How-to format a disk to FAT32

4 Comments | This entry was posted on Apr 23 2009

When backing up my PS3 for repair I needed to plug in a external hard drive to back up the system. My PS3 is only 40 GB but even that is larger than any USB flash drive I have so I needed to pull out one of my USB hard drives for the backup. I started the the backup process and when it asked for a hard drive I plugged in my terabyte external hard drive but nothing happened. I soon found out that the PS3 will only read FAT32 formatted hard drives. I did not think this would be as much of a problem as it was.
First I tried the format tool built into Windows but I found out that Microsoft decided not to let any drive larger than 32 GB be formatted in FAT32 because…well because they suck and wanted everyone to move to NTFS. So I tried formatting from a command line with: format d: /fs:fat32But I got an error saying the drive is too large for FAT32. I know that isn’t true because FAT32 is technically able to format drives up to 2 terabytes. So I decided to try gparted in Linux. Of course gparted wouldn’t have any problems right? Well in gparted I only had the options for ext2, ext3, reiserfs, and unformatted. That’s a bummer. So how about from the terminal? I tried variations of mkfs and mkfs.vfat but I know there was something I was doing wrong because each time it would just give me a error.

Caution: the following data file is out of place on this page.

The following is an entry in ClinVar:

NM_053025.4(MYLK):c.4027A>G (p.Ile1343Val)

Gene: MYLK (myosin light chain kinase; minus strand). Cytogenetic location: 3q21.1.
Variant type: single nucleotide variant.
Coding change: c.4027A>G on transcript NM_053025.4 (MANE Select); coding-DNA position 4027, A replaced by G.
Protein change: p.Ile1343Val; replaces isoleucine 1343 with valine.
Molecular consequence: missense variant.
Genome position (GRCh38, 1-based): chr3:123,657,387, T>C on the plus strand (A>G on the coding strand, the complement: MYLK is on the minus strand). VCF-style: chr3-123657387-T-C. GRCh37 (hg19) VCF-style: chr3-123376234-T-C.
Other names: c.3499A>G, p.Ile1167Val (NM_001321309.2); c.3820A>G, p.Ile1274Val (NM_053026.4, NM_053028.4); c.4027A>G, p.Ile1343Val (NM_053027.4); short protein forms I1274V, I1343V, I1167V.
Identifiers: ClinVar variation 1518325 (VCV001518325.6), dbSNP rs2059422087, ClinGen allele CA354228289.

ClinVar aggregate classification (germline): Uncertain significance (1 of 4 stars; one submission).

Finally I found a way to do it! There is a program called Fat 32 Formatter. This is a command line program that works in Windows XP/2000/Vista and all you need to do is open a commend prompt and type in:fat32format.exe d: You need to replace d: with whatever your drive is currently mounted as. Once the process completes you have a fully formatted FAT32 drive for your PS3 backup needs. There is a mirror of the fat32format tool here just in case it is removed from online.
And yes this was far more complicated than it needed to be. If you have the commands for completing this task in OSX or Linux please leave them in the comments.